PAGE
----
By Samantha Schoenfeld
Devon James Stewart believes strongly that education – of all kinds – is vital to living a full life.
“I’m interested in learning different things. It’s the same reason why I go to school and why I travel – because I want to see different aspects of life from different point of views. And if doing drugs, or being under the influence could potentially cause me to have some sort of positive experience regarding my life, or some sort of thought, even if it’s one thought, I’d say it’s worth it,” he said.
In today’s culture, drugs are considered as taboo as premarital sex is to Pope Benedict XVI. But young militants—like Stewart, a junior in VPA—are fighting against laws banning drugs. To do that, they’re actively working to disband the stigmas associated with drugs and to free the drugs from the laws bogging them down.
Stewart is the founder and president of SU’s chapter of Students for Sensible Drug Policy, or SSDP. Friends and colleagues say that there’s more to him than meets the eye: the passionate and hard-working Stewart is taking 21 credits, fighting for his cause in the face of a recalcitrant administration, and maintaining his family ties.
“He’s always there when you need something from him, whether it’s with SSDP or not, you know,” said Allison Glass, one of Stewart’s best friends and his ‘right hand girl.’ “He stays awake ridiculously long hours of the night and he’s just always there making himself available.”
The vibe that reverberates off of Stewart is that he won’t back down from his beliefs, whether they are controversial or not. He wears his hear in a ponytail, only adding to the hippie-esque sense that you get from him on a sheet of paper when you see his involvement with the arts, and especially with SSDP.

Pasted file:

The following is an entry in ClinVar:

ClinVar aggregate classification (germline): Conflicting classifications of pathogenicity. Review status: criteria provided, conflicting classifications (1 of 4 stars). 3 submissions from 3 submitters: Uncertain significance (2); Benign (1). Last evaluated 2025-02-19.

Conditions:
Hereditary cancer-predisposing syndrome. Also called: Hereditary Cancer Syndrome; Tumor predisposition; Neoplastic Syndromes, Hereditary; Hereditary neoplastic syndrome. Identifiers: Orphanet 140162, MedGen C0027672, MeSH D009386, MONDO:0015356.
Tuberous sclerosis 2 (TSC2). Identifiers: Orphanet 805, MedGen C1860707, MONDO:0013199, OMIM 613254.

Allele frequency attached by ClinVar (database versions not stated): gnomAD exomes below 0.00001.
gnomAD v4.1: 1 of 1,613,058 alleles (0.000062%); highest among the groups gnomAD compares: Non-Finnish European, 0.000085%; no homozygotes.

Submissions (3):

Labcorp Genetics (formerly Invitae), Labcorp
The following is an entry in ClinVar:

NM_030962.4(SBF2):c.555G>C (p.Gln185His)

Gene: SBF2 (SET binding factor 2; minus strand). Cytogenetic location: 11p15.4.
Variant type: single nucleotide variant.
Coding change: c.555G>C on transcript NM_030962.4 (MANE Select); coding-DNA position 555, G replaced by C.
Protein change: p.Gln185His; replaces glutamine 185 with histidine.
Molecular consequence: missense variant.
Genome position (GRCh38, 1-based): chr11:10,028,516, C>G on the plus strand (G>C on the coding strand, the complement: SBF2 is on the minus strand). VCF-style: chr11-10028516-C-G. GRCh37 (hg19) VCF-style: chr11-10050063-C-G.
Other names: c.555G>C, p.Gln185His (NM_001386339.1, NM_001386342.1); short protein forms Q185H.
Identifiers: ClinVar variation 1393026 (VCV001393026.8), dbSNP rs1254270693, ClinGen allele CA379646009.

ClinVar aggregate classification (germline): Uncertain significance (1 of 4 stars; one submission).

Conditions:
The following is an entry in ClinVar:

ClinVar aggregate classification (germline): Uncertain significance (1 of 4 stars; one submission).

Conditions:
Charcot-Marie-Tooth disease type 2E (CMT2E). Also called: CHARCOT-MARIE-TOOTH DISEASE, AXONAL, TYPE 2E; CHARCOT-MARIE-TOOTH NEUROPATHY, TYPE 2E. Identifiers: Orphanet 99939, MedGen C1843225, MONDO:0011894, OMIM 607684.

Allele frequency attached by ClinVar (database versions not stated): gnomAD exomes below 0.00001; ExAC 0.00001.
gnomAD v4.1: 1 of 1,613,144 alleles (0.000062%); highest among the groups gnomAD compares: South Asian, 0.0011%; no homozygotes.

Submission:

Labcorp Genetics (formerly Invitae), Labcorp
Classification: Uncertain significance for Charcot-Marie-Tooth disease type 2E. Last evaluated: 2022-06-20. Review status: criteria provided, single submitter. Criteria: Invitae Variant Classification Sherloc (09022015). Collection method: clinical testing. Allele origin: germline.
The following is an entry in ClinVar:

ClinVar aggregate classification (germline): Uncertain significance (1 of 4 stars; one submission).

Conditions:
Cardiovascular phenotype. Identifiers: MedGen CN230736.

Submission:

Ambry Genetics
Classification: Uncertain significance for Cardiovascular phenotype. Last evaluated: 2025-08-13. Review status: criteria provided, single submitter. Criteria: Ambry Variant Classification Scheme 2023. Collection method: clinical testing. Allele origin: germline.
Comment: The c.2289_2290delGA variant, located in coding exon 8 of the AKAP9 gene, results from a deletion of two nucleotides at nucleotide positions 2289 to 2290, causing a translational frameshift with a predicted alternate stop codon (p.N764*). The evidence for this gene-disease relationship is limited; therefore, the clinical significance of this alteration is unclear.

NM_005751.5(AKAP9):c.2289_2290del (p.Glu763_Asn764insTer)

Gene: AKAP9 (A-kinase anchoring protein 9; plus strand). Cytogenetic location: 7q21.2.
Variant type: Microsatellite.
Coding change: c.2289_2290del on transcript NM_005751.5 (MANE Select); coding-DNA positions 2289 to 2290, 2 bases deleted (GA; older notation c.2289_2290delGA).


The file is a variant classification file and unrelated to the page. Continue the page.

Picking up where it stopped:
“He’s really, really opinionated, and that’s the reason he’s so determined,” Glass said of Stewart. “It’s that he knows exactly what he wants, he knows how he wants to get there, and he’s not going to let anything stop him in the way.”
Stacia Cosner, an outreach director for the national SSDP organization, could only find positive things to say about Stewart. He was one of the first chapter leaders that she worked with after getting her job, and she helped to invite him and other members on the board from Syracuse to the national summit for SSDP in Washington as one of five non-board members who were impressive enough to contribute.
“He really impressed me with his maturity and dedication to this issue, and, you know, how far along he was and everything…their chapter is growing really strong and I’m really proud of all the work he’s doing up there,” Cosner said.
Stewart is not the student that you would expect to be fighting the war on drugs. He is taking 21 credits, which he had to petition to do since SU only allows students to take a maximum of 19 credits. But people still judge.
“It actually doesn’t help at all that I have a ponytail…I’m taking 21 credits. I am not behind in my work,” he said. “I do everything that I need to do. I am running an organization that I just started, I am media director and DJing…and I get a lot of shit from administration when I try and go in there and meet with them.”